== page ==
Revenues declined 15.4 percent to $11.3 million from $13.3 million in the quarter.

Casino revenues fell 24.1 percent to $4.2 million, hotel revenues dropped 7.8 percent to $3.7 million, and food and beverage dropped 15.8 percent to $4.5 million.

Contact reporter Arnold M. Knightly at aknightly@reviewjournal.com or 702-477-3893.
CFTCFT
CFTCFT
  • Threads: 1
  • Posts: 21
Joined: May 22, 2010
May 24th, 2010 at 6:58:28 PM permalink
I think the pay for play thing might be a longshot. It doesn't mesh with the typical hooters crowd - AT ALL. So they would be going after a totally new crowd and abandoning the people that are in there making it profitable now.

I would say make the casino look more modern. Ditch the name. Hire HOT girls to work everywhere and show alot of skin (they can easily do this now due to the job market) and make the entire casino a party pit. Now once they've done that the question is do they go for the 6:5 BJ in the party pit (like NYNY Does) or go 3:2. They would have the research on their typical customer to determine it.

They could put in a no BS nightclub where drinks are cheap no cover charge ect. Their customers are on the lower end of the $$$ spending so they aren't going to want to pay big $$ on drinks and cover for a club. But the club would serve to draw people in get them liquored up and spending $$$.

The topless thing is actually a good idea. It wouldn't be too hard to either make a segregated casino area for the nudity or to just change the whole hotel/casino to 21+ (how many families stay there now?).
boymimbo
boymimbo
  • Threads: 17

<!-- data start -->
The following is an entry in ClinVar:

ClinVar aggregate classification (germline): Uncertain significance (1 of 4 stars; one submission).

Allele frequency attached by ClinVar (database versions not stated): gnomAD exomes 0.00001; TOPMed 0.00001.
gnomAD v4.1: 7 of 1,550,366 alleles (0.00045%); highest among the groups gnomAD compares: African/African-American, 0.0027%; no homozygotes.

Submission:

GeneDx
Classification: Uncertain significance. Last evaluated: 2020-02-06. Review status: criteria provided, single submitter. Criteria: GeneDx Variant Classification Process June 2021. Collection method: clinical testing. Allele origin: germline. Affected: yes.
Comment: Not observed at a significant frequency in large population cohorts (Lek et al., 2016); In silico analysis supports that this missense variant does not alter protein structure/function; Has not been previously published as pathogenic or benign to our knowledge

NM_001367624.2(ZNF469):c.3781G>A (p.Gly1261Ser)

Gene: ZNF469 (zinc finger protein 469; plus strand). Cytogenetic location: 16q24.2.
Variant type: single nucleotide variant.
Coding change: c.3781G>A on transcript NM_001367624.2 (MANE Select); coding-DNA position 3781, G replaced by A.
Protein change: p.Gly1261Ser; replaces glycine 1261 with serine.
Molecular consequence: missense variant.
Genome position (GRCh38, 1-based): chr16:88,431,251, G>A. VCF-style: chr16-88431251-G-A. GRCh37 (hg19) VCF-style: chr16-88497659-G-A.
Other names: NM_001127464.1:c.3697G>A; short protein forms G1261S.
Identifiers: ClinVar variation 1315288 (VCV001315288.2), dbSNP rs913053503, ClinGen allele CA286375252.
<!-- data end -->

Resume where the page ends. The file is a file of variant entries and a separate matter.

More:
• Posts: 5994
Joined: Nov 12, 2009
May 24th, 2010 at 7:07:02 PM permalink
Topless won't work with Hooters. It's not the brand. The brand is the tight orange shirts with well-endowed women. Fill the casino with them, party pit it up for the whole casino and young up the place. Put in a good nightclub and the place might do all right on weekends. The problem with hooters is that it can't compete with the strip with the hotel rates being so slow and they are inundated completely with debt meaning that they are stuck with what they have unless they can find more investment (sucker) money.

Hooters should just be done.
----- You want the truth! You can't handle the truth!
pacomartin
pacomartin
  • Threads: 649
  • Posts: 7895
Joined: Jan 14, 2010
May 24th, 2010 at 8:03:44 PM permalink
Quote: CFTCFT

I think the pay for play thing might be a longshot. It doesn't mesh with the typical hooters crowd - AT ALL. So they would be going after a totally new crowd and abandoning the people that are in there making it profitable now.



I agree that they pay for play is a longshot. I also agree that they would be going after a totally new crowd. The sex and the loud music doesn't seem to want to make large number of gamblers sit at machine.

The $49 per machine at Hooters is far below the downtown average, which in turn is well below the Laughlin machines. The tables are doing better than downtown, but nowhere near the state average.

I don't know if this party pit stuff does more than add a few dollars here and there. It may pull people towards the high House Average games. I don't think it makes a poorly performing casino into a money maker.
FleaStiff
FleaStiff
  • Threads: 265
  • Posts: 14484
Joined: Oct 19, 2009
August 2nd, 2011 at 6:55:34 AM permalink
Quote: pacomartin

Hooters year end report came in. The casino only made $18 million in 2009. Total revenue is down to $46 million (from $66 million in 2007). They were losing money two years ago so now they may be giving up the ghost.



Chapter Eleven Bankruptcy Petition filed.

LAS VEGAS--(BUSINESS WIRE)--155 East Tropicana LLC, owner of the Hooters Casino Hotel will seek a financial restructuring of its current debt through a petition for reorganization under Chapter 11.

The Company had been in extensive negotiations with its primary bondholder, which purchased approximately 98% of the company痴 debt at a substantial discount. The Company no longer believes a pre-negotiated restructuring is possible, and has therefore elected to commence the Chapter 11 process immediately. All hotel and casino operations will continue to operate as usual during the Chapter 11 process, including with respect to employees, customers and vendors.
  • Jump to: